Book Review: Gardening for Butterflies

Gardening for Butterflies: How You Can Attract and Protect Beautiful, Beneficial Insects

Xerces Society
Timber Press: Portland OR, 2016
287 pages

Reviewed by Carol Boshart
Member, Wild Ones – St. Louis Chapter

Book Cover Gardening for ButterfliesWritten by the Xerces Society which is dedicated to invertebrate protection, this book is designed for both novice and veteran home gardeners, as well as for larger-scale land managers and developers whose goal is to facilitate and enrich diversified ecosystems to attract and protect butterflies and moths as well other insects and interdependent wildlife populations. The authors express significant concern about the precipitous decline in the Lepidoptera order, and seek to “provide a blueprint for…change” in recruiting gardeners for help in reversing this alarming trend.

Included in the book is an overall view of butterfly characteristics by families, with outstanding detailed photographs depicting their strikingly-colorful wing patterns, body designs, and egg, caterpillar, and chrysalis formations. An added bonus in this book is that there is also a chapter devoted to notable moth families with accompanying informative photographs and commentary.

The authors document the exponentially decreasing habitat for host plants and nectar sources to sustain the butterfly and moth life cycle. They then offer comprehensive descriptions with accompanying photographs of the best regional wild flowers, grasses and sedges, shrubs, and trees for providing shelter and larval hosts for specific butterflies. Also assessed is nectar value for each plant. Native ranges, garden design, soil preparation, seeding, planting, and care instructions are provided.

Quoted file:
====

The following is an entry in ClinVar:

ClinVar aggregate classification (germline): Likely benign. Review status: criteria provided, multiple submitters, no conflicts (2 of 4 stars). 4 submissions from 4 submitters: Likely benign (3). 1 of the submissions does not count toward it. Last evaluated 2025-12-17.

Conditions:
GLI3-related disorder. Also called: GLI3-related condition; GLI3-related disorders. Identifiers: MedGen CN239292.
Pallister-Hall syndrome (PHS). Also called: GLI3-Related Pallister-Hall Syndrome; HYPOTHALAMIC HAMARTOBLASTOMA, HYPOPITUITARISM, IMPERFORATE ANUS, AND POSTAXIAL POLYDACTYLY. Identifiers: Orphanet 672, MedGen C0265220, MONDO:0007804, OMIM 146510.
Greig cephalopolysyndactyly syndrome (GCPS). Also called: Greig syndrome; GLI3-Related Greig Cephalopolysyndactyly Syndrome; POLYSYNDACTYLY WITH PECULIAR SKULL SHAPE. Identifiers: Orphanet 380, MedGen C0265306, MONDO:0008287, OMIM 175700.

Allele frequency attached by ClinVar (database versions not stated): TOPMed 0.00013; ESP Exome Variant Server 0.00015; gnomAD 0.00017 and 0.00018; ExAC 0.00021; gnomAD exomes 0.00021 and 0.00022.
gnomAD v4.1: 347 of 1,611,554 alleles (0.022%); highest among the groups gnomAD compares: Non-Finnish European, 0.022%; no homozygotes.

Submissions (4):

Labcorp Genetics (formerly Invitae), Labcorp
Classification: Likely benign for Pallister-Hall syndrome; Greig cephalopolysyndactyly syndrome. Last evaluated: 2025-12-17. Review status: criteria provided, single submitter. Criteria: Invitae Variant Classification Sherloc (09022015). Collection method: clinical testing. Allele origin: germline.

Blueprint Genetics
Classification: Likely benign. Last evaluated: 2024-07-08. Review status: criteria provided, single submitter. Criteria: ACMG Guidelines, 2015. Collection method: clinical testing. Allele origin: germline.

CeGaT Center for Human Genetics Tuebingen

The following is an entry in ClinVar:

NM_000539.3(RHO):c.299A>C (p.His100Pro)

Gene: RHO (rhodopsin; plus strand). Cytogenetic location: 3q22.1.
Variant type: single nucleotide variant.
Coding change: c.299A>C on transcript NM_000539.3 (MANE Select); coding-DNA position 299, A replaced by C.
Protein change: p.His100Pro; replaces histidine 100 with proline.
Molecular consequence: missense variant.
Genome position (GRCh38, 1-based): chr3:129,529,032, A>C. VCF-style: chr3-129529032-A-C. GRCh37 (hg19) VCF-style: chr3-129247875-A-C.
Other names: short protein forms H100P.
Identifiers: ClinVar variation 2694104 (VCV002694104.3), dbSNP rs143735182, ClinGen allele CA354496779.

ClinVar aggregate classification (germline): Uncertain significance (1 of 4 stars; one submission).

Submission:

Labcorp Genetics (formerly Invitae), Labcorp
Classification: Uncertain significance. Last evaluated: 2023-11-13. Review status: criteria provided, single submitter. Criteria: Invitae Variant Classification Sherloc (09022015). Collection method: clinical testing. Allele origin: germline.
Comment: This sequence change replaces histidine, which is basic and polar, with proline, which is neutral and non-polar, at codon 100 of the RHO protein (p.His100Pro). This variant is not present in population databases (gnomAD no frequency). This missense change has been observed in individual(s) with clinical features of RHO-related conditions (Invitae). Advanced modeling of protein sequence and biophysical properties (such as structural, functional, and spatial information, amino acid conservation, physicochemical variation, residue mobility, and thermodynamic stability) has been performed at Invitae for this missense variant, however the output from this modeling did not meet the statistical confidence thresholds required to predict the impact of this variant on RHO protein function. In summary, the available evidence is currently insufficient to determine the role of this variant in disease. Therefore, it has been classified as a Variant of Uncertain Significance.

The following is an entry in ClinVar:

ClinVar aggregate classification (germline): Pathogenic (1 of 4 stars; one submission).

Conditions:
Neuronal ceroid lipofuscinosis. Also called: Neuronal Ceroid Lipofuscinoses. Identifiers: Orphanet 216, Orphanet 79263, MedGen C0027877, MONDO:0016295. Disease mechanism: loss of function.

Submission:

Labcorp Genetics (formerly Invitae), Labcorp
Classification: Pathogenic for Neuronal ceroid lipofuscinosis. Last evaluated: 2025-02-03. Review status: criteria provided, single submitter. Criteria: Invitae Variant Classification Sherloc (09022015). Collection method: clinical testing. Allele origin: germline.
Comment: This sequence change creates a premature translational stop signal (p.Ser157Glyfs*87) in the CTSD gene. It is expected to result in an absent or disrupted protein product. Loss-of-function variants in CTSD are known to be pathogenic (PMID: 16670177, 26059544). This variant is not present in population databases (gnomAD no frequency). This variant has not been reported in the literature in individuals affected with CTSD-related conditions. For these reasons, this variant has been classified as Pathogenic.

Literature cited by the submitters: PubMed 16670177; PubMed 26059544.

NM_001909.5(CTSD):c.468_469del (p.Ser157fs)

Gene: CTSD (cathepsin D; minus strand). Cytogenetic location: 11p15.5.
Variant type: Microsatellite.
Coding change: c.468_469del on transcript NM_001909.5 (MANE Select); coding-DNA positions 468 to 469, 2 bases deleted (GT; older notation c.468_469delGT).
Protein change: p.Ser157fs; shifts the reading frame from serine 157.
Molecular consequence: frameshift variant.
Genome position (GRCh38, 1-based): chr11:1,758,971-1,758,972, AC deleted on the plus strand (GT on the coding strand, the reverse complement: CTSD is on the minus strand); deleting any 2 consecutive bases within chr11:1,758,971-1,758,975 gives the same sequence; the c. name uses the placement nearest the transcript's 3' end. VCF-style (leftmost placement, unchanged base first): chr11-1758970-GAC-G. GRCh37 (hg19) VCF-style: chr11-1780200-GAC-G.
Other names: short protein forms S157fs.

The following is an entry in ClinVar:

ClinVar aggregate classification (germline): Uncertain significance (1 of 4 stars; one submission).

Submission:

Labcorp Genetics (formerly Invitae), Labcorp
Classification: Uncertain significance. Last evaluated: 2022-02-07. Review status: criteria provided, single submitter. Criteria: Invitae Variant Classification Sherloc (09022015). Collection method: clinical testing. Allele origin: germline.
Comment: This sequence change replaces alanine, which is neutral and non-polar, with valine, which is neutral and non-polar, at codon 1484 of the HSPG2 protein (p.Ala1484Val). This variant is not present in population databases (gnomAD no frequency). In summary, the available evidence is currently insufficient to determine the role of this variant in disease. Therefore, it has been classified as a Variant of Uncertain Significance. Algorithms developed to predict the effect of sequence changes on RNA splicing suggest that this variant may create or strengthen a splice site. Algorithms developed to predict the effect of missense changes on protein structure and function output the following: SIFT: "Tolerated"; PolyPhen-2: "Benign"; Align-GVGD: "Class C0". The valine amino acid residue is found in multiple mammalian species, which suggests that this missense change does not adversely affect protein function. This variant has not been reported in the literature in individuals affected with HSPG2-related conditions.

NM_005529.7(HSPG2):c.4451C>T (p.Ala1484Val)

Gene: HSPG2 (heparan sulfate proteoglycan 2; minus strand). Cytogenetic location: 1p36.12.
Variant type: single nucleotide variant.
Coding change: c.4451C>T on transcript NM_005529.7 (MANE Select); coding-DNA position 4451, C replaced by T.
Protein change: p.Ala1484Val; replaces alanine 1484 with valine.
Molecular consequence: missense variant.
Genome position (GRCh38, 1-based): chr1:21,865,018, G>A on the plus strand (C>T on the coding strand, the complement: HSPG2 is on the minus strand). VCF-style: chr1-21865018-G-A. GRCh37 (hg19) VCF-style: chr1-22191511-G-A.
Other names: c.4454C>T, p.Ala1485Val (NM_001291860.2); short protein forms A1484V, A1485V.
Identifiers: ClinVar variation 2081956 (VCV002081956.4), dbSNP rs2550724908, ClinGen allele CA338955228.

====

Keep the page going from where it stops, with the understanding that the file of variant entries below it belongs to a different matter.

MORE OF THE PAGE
Hints are given for the best search techniques for finding and observing butterflies and moths, and for developing ways to raise and release them to educate others and to promote the conservation of these beautiful and useful pollinators.

An extensive resource guide is provided for promoting citizen science programs available for lay involvement. Participants help collect data for such activities as monitoring regional inventories of butterfly and larval populations. This book provides a wealth of information in itself, but concludes with lists for additional resources and suggested readings.

[Editor’s Note:  If you enjoy reading and would like to review a book related to our Wild Ones mission, contact Dawn, she has a stack of books waiting.]

2 thoughts on “Book Review: Gardening for Butterflies

  1. The moth information in this book was very good and quite interesting. I was a little disappointed that they didn’t provide some of the same info for butterflies. It was more about concept than providing actual butterfly or flower information.

  2. Carol, you are a good writer! Thanks for volunteering to do this. I need to look at this book.

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